Chanel No.5: The Film

chanel-beauty-10-vogue-14oct14-pr-b_592x888CHANEL’s No.5 adverts are always about fashion, fantasy and of course the allure of fragrance, but for the latest iteration by Baz Luhrmann, the story is underpinned by a focus on today’s real women.

Though the film’s star, Gisele Bündchen, has a far from standard lifestyle herself, Luhrmann says that the supermodel’s own set of responsibilities represent the balancing act we all undergo on a day-to-day basis.

“I worked on the No.5 ad with Nicole Kidman 11 years ago, so when Chanel approached me about doing it again I thought: ‘What is the difference between the Chanel woman then and now?'” the director told us at a press conference for the campaign on Monday in New York. “In a way Gisele became the script. I knew her when she was quite young and starting out, and she’s evolved so much in both her life and work. The film reflects that – this woman has a child, a real job and then she has this relationship. Gisele is the Chanel woman now.”

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Luhrmann’s story sees Bündchen’s character struggling to balance her personal life, her work, her role as a mother and her relationship, set to a slow, sexy version of the Grease classic The One That I Want, reimagined by musician Lo-Fang. The director’s attention to detail is as apparent as ever – even the child cast as Bündchen’s daughter sets off for school with one of Chanel’s sell-out spring/summer 2014 rucksacks – and Bündchen plays her role sensitively and, of course, beautifully.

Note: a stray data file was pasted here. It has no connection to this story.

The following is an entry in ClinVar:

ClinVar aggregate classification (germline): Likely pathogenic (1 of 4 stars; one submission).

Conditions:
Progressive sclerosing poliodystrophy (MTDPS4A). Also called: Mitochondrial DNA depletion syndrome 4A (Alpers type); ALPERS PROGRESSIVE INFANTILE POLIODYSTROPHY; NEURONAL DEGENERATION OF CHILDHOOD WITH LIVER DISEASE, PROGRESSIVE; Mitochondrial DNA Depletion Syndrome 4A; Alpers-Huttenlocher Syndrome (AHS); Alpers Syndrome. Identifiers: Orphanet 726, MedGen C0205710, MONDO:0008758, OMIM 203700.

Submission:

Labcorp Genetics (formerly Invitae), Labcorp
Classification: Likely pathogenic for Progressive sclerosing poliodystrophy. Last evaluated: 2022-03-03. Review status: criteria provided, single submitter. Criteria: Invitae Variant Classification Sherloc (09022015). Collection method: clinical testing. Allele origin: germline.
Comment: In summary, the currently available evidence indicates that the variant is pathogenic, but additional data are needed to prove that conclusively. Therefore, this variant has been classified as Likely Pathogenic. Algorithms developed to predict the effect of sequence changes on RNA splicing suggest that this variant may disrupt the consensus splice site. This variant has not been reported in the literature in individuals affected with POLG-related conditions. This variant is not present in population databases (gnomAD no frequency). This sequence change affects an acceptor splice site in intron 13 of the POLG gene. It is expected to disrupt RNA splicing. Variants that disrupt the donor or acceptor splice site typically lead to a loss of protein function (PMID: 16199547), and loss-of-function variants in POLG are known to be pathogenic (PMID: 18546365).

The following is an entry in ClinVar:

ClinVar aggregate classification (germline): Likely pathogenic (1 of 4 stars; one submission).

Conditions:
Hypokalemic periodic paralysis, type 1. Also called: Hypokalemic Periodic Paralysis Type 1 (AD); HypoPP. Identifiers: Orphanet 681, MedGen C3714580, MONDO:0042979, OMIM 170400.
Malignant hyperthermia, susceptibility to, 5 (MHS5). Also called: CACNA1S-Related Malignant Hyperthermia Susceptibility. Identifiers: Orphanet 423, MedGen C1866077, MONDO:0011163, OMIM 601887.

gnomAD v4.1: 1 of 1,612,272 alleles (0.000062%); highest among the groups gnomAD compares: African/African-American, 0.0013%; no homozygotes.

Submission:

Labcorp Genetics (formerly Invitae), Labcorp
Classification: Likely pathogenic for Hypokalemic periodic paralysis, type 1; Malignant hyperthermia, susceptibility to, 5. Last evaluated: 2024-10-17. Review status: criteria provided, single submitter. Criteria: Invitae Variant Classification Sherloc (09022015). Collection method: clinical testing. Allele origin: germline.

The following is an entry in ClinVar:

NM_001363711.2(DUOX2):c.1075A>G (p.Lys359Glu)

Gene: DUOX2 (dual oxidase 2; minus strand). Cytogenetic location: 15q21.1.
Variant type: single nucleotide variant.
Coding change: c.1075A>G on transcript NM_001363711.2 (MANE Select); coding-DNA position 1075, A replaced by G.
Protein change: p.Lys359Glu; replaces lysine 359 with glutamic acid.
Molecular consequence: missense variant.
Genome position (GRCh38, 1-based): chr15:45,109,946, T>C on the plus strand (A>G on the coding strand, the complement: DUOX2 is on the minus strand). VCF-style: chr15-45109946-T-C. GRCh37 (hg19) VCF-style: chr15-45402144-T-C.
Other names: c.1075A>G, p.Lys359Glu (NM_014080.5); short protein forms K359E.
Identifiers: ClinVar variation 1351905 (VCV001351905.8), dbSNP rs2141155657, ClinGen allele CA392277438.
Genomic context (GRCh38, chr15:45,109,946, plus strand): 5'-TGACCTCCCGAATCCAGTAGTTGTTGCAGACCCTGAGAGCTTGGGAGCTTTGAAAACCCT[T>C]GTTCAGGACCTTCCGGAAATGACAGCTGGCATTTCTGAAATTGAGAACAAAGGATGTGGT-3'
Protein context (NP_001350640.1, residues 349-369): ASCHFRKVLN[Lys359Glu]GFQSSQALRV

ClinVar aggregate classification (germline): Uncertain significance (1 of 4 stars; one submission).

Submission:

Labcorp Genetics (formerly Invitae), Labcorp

“Gisele has a can-do attitude and an incredible positive energy. I would have dialled up or dialled down the amount of acting required in the ad depending upon what she brought and what she could do – and as you can see I’ve dialled it up,” he revealed. “Obviously she’s a mother but that isn’t her daughter in the film, yet you really believe the relationship she creates with that child. The Chanel team immediately embraced the idea of the child in the story – fragrance ads are so often about something unattainable, but this grounds it.”

Of course at the heart of the idea of the Chanel woman is one woman in particular – Coco Chanel herself, who launched Chanel No.5 almost a century ago.

“It’s the spirit of Coco Chanel that has continued to influence the house. She’s about paradoxes in character – one minute she’s be in trousers on the beach, the next she’d be in a beautiful frock,” Luhrmann said. “That’s what I love most about Chanel – it comes from an actual person and the things that she felt and that were real to her. She really changed fashion.”

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